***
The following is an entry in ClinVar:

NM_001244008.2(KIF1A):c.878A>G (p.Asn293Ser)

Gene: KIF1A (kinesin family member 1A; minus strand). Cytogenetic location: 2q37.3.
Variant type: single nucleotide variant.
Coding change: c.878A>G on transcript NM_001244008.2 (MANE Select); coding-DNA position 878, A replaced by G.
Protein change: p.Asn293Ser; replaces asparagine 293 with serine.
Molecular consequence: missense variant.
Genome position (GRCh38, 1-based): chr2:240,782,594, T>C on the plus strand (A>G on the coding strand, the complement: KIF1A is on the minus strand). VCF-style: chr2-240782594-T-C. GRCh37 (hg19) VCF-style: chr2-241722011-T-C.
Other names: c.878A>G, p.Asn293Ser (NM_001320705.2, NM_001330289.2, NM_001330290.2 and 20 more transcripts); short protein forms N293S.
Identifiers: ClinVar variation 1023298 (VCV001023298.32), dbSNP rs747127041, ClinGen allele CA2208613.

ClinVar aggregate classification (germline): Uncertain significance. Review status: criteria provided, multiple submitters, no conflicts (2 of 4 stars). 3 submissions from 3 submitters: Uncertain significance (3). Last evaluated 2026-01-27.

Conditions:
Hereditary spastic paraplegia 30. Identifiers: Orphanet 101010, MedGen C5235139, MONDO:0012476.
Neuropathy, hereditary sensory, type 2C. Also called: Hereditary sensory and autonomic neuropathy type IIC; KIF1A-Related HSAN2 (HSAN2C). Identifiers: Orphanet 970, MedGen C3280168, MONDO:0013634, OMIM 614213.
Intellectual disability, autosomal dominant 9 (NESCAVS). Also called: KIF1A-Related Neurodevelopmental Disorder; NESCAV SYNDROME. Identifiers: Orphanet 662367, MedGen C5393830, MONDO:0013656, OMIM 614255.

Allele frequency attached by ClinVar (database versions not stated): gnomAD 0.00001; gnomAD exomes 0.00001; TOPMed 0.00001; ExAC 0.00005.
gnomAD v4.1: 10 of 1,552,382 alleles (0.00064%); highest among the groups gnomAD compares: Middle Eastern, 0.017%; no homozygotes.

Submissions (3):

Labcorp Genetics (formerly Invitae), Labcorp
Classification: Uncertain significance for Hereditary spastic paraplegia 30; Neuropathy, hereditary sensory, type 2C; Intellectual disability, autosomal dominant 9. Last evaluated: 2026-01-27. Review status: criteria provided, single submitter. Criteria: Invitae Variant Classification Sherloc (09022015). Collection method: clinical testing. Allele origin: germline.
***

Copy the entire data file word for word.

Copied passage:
The following is an entry in ClinVar:

NM_001244008.2(KIF1A):c.878A>G (p.Asn293Ser)

Gene: KIF1A (kinesin family member 1A; minus strand). Cytogenetic location: 2q37.3.
Variant type: single nucleotide variant.
Coding change: c.878A>G on transcript NM_001244008.2 (MANE Select); coding-DNA position 878, A replaced by G.
Protein change: p.Asn293Ser; replaces asparagine 293 with serine.
Molecular consequence: missense variant.
Genome position (GRCh38, 1-based): chr2:240,782,594, T>C on the plus strand (A>G on the coding strand, the complement: KIF1A is on the minus strand). VCF-style: chr2-240782594-T-C. GRCh37 (hg19) VCF-style: chr2-241722011-T-C.
Other names: c.878A>G, p.Asn293Ser (NM_001320705.2, NM_001330289.2, NM_001330290.2 and 20 more transcripts); short protein forms N293S.
Identifiers: ClinVar variation 1023298 (VCV001023298.32), dbSNP rs747127041, ClinGen allele CA2208613.

ClinVar aggregate classification (germline): Uncertain significance. Review status: criteria provided, multiple submitters, no conflicts (2 of 4 stars). 3 submissions from 3 submitters: Uncertain significance (3). Last evaluated 2026-01-27.

Conditions:
Hereditary spastic paraplegia 30. Identifiers: Orphanet 101010, MedGen C5235139, MONDO:0012476.
Neuropathy, hereditary sensory, type 2C. Also called: Hereditary sensory and autonomic neuropathy type IIC; KIF1A-Related HSAN2 (HSAN2C). Identifiers: Orphanet 970, MedGen C3280168, MONDO:0013634, OMIM 614213.
Intellectual disability, autosomal dominant 9 (NESCAVS). Also called: KIF1A-Related Neurodevelopmental Disorder; NESCAV SYNDROME. Identifiers: Orphanet 662367, MedGen C5393830, MONDO:0013656, OMIM 614255.

Allele frequency attached by ClinVar (database versions not stated): gnomAD 0.00001; gnomAD exomes 0.00001; TOPMed 0.00001; ExAC 0.00005.
gnomAD v4.1: 10 of 1,552,382 alleles (0.00064%); highest among the groups gnomAD compares: Middle Eastern, 0.017%; no homozygotes.

Submissions (3):

Labcorp Genetics (formerly Invitae), Labcorp
Classification: Uncertain significance for Hereditary spastic paraplegia 30; Neuropathy, hereditary sensory, type 2C; Intellectual disability, autosomal dominant 9. Last evaluated: 2026-01-27. Review status: criteria provided, single submitter. Criteria: Invitae Variant Classification Sherloc (09022015). Collection method: clinical testing. Allele origin: germline.